Expert advice on how to avoid rabies

Animals with rabies often act aggressively or unusually friendly. Picture: Darcy Lawrey/Pexels

Animals with rabies often act aggressively or unusually friendly. Picture: Darcy Lawrey/Pexels

Published Jun 21, 2024


Animal bites happen frequently and whether they are from a domestic pet or a wild animal, knowing the correct response can prevent serious complications, including infections and diseases like rabies.

Experts have warned that rabies transmission is not limited to dogs, even though they are the most common source. Livestock, cats and wildlife like mongooses and bats can also carry the deadly virus.

Recently, a Cape fur seal tested positive for rabies, prompting fresh concerns.

“KwaZulu-Natal, the Eastern Cape, North West and Limpopo have reported most rabies cases in recent years,” Dr Pete Vincent of Netcare Medicross Tokai said.

“However, the detection in Cape Town reminds us that all animal bites need medical attention for rabies risk,” he added.

“Seal bites were previously considered low risk for rabies. But recent findings highlight the urgent need for post-exposure prophylaxis and antibiotics, as per the National Institute of Communicable Diseases [NICD]”.

Rabies spreads through the saliva of infected animals, either from bites or when saliva contacts an open wound in the eyes, nose or mouth.

Any domesticated animal that bites a human can pose a rabies risk if its vaccinations are not up to date. Picture: MART PRODUCTION /Pexels

Meanwhile, Netcare’s general manager of emergency, trauma, transplant and corporate social investment, Mande Toubkin, added that anyone who is bitten by an animal should always seek emergency medical care, no matter how small the wound is.

She also believes that a rabies risk screening with possible tetanus immunisation as a treatment for potential exposure to the virus that causes rabies, must start as soon as possible.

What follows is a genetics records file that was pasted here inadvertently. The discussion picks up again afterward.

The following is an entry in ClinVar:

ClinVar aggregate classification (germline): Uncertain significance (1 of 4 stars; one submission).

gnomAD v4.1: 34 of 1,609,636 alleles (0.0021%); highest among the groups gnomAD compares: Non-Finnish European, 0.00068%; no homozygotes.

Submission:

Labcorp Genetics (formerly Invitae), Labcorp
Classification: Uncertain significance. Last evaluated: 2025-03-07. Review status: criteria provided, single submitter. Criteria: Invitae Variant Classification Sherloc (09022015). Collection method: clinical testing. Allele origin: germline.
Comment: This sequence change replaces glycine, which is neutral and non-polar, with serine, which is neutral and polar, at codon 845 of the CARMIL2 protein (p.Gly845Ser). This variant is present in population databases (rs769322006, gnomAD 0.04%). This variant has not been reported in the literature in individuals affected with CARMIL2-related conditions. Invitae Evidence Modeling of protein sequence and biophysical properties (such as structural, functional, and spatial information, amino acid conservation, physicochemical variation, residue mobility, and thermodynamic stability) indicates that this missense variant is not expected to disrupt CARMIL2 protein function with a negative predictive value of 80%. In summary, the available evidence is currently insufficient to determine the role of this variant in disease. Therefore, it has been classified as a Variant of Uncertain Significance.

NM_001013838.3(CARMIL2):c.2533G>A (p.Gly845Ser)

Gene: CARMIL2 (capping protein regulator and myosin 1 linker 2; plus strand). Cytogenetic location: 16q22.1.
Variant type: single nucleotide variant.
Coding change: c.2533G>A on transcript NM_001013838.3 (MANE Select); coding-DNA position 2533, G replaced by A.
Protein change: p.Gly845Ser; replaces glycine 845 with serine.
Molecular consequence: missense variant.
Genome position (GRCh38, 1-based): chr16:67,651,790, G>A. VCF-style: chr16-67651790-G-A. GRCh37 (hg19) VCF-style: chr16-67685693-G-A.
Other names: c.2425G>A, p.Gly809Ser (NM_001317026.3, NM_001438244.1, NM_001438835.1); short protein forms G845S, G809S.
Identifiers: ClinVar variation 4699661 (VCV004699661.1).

Animals with rabies often act aggressively or are unusually friendly. This strange behaviour increases the likelihood of them biting other animals and humans.

For example, cows with rabies may seem like they are choking and wild animals like bucks might come closer to humans than normal. But not all animals show signs of rabies and for this reason, a medical check-up is crucial.

In addition, any domesticated animal that bites a human can pose a rabies risk if their vaccinations are not up to date.

“Teach both adults and children to avoid unknown animals and never provoke them,” Toubkin advised.

“It's especially important not to feed wildlife or approach wild animals. Make sure your dogs, cats, and other pets are vaccinated for rabies every year as required,” she added.

Netcare’s National Trauma Injury Prevention Programme (NTIPP) works to prevent injuries through education and practical safety advice.

They are partnering with the Global Alliance on Rabies Control (GARC) on an informative booklet about animal safety, supported by the World Health Organization (WHO).

This booklet is available for free in isiZulu, isiXhosa, Afrikaans, Shona and English.

Beginning treatment promptly and completing it effectively ensures that exposed humans almost certainly avoid developing the disease. Without early intervention, rabies is fatal once symptoms appear.

“The good news is that rabies infection in humans is preventable. With timeous treatment and adherence to the recommended precautions, we can all protect ourselves against this disease,” Toubkin said.

What to do in the event of potential rabies exposure:

  • Wash the area thoroughly with soap and water for at least 10 minutes.
  • Consult a doctor, clinic, or hospital emergency department immediately.
  • If there is a potential rabies risk, a series of rabies vaccinations is needed. Post-exposure prophylaxis must start as soon as possible after the bite.
  • Depending on the severity of the injury, your doctor may also inject rabies immunoglobulin into the wound. Rabies immunoglobin is only available at certain hospital centres, however, this can be administered in the first week following the bite.
  • Keep a record of the dates of each rabies vaccination and complete the course as medically instructed.

What you can do to protect your family against rabies:

  • Ensure that your pets and livestock’s rabies vaccinations are up to date.
  • Avoid contact with wild, stray, or unfamiliar animals.
  • Keep your domesticated animals away from animals that may not be vaccinated or any wild animal carcasses.
  • If you know you are travelling to a rural or remote area where rabies is endemic, it is worth considering a travel clinic visit for pre-exposure vaccination, especially for young children. The huge benefit of this is that it provides lifelong immunity and if exposed just two vaccinations are needed on the day of the bite and the third day following the bite.
  • Educate your children about the risks of rabies and ensure friends, family and childminders know about the risks of rabies and the urgency of seeking medical attention for potential exposure.